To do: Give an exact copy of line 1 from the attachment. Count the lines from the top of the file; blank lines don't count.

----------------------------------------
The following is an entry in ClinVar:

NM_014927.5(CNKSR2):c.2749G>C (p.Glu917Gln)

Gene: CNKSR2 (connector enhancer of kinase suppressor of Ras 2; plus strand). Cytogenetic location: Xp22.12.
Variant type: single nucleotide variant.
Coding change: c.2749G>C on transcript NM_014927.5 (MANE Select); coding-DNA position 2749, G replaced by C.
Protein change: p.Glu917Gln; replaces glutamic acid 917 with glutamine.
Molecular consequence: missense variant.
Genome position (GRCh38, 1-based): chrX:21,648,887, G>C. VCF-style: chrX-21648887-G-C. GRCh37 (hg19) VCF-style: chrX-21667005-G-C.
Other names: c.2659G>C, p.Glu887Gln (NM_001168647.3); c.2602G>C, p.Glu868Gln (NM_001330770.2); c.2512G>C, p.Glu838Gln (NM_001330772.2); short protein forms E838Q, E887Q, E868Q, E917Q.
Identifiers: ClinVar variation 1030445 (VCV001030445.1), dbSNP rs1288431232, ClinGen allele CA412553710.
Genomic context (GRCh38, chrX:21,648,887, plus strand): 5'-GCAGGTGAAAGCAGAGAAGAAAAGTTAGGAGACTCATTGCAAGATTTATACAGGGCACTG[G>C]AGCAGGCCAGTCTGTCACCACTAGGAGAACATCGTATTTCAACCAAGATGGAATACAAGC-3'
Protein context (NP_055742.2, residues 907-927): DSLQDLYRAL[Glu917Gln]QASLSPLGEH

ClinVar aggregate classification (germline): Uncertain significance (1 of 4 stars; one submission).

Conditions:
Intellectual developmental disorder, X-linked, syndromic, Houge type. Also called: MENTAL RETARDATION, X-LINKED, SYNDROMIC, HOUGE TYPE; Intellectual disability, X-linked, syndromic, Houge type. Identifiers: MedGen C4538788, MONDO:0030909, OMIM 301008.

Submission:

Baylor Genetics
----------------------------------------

The following is an entry in ClinVar: